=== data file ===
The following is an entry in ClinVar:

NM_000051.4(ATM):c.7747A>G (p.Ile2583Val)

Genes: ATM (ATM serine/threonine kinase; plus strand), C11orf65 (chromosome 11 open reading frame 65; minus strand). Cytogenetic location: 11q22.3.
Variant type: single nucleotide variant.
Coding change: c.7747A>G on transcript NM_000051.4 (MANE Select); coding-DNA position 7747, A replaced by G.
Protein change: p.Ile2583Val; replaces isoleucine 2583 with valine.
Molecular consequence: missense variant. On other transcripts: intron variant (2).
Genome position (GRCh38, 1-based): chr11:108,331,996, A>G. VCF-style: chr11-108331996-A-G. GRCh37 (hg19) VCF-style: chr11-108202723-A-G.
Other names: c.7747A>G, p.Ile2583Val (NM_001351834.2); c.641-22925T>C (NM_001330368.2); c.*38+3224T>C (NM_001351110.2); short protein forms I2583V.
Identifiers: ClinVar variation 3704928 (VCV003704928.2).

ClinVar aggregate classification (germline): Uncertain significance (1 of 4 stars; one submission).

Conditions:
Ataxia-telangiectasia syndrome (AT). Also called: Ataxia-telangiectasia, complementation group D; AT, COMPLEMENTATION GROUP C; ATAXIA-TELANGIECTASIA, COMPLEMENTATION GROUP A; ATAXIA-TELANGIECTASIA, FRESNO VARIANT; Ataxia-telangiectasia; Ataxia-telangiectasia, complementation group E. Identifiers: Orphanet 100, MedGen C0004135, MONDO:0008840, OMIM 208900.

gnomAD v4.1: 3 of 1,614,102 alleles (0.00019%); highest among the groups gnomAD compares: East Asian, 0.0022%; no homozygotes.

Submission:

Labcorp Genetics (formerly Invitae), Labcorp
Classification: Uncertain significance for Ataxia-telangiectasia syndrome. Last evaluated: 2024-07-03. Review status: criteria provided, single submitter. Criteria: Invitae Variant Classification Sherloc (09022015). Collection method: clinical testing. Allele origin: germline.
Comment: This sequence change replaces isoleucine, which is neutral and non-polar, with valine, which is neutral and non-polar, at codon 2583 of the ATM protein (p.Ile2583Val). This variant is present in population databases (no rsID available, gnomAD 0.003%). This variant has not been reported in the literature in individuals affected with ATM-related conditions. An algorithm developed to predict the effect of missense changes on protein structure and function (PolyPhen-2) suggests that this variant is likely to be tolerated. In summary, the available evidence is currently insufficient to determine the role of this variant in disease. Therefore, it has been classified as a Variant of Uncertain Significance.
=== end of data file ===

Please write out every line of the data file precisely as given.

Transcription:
The following is an entry in ClinVar:

NM_000051.4(ATM):c.7747A>G (p.Ile2583Val)

Genes: ATM (ATM serine/threonine kinase; plus strand), C11orf65 (chromosome 11 open reading frame 65; minus strand). Cytogenetic location: 11q22.3.
Variant type: single nucleotide variant.
Coding change: c.7747A>G on transcript NM_000051.4 (MANE Select); coding-DNA position 7747, A replaced by G.
Protein change: p.Ile2583Val; replaces isoleucine 2583 with valine.
Molecular consequence: missense variant. On other transcripts: intron variant (2).
Genome position (GRCh38, 1-based): chr11:108,331,996, A>G. VCF-style: chr11-108331996-A-G. GRCh37 (hg19) VCF-style: chr11-108202723-A-G.
Other names: c.7747A>G, p.Ile2583Val (NM_001351834.2); c.641-22925T>C (NM_001330368.2); c.*38+3224T>C (NM_001351110.2); short protein forms I2583V.
Identifiers: ClinVar variation 3704928 (VCV003704928.2).

ClinVar aggregate classification (germline): Uncertain significance (1 of 4 stars; one submission).

Conditions:
Ataxia-telangiectasia syndrome (AT). Also called: Ataxia-telangiectasia, complementation group D; AT, COMPLEMENTATION GROUP C; ATAXIA-TELANGIECTASIA, COMPLEMENTATION GROUP A; ATAXIA-TELANGIECTASIA, FRESNO VARIANT; Ataxia-telangiectasia; Ataxia-telangiectasia, complementation group E. Identifiers: Orphanet 100, MedGen C0004135, MONDO:0008840, OMIM 208900.

gnomAD v4.1: 3 of 1,614,102 alleles (0.00019%); highest among the groups gnomAD compares: East Asian, 0.0022%; no homozygotes.

Submission:

Labcorp Genetics (formerly Invitae), Labcorp
Classification: Uncertain significance for Ataxia-telangiectasia syndrome. Last evaluated: 2024-07-03. Review status: criteria provided, single submitter. Criteria: Invitae Variant Classification Sherloc (09022015). Collection method: clinical testing. Allele origin: germline.
Comment: This sequence change replaces isoleucine, which is neutral and non-polar, with valine, which is neutral and non-polar, at codon 2583 of the ATM protein (p.Ile2583Val). This variant is present in population databases (no rsID available, gnomAD 0.003%). This variant has not been reported in the literature in individuals affected with ATM-related conditions. An algorithm developed to predict the effect of missense changes on protein structure and function (PolyPhen-2) suggests that this variant is likely to be tolerated. In summary, the available evidence is currently insufficient to determine the role of this variant in disease. Therefore, it has been classified as a Variant of Uncertain Significance.